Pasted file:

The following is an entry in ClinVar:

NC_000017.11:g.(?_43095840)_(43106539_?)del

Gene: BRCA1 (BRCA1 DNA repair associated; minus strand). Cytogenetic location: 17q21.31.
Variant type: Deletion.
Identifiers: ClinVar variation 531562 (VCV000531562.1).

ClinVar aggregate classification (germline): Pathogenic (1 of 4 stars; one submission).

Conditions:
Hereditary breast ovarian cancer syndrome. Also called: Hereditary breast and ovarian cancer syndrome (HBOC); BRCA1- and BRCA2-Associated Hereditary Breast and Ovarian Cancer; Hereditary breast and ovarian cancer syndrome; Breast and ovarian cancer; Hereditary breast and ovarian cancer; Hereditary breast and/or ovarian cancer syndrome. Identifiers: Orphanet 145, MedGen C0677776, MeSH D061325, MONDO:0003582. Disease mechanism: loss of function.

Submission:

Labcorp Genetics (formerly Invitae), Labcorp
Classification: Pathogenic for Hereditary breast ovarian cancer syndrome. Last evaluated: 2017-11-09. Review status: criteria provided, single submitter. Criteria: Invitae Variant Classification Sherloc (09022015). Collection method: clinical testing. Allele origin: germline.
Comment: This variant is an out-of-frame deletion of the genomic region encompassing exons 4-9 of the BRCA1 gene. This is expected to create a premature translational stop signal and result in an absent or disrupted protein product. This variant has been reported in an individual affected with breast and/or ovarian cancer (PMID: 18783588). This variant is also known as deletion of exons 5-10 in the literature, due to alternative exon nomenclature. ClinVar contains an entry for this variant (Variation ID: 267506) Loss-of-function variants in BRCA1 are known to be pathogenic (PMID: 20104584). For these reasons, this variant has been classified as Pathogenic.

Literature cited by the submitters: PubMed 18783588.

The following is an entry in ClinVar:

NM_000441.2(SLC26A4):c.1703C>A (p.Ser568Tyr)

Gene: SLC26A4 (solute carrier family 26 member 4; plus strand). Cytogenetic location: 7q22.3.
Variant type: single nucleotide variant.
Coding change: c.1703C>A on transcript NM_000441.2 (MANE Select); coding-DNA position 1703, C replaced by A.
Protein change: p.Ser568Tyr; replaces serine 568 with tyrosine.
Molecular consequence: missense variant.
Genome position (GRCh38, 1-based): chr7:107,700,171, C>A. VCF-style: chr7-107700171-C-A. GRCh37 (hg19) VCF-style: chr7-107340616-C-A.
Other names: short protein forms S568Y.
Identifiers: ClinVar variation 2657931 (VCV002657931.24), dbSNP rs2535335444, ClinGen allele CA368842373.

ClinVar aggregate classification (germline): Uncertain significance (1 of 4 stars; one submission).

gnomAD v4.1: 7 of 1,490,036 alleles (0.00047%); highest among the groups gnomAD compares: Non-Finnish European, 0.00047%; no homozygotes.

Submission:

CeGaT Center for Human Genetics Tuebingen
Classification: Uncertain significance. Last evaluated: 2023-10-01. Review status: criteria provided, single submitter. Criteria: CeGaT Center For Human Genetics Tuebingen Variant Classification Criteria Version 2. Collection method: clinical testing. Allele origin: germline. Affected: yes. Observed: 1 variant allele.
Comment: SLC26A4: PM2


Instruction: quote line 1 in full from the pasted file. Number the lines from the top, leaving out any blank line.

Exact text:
The following is an entry in ClinVar: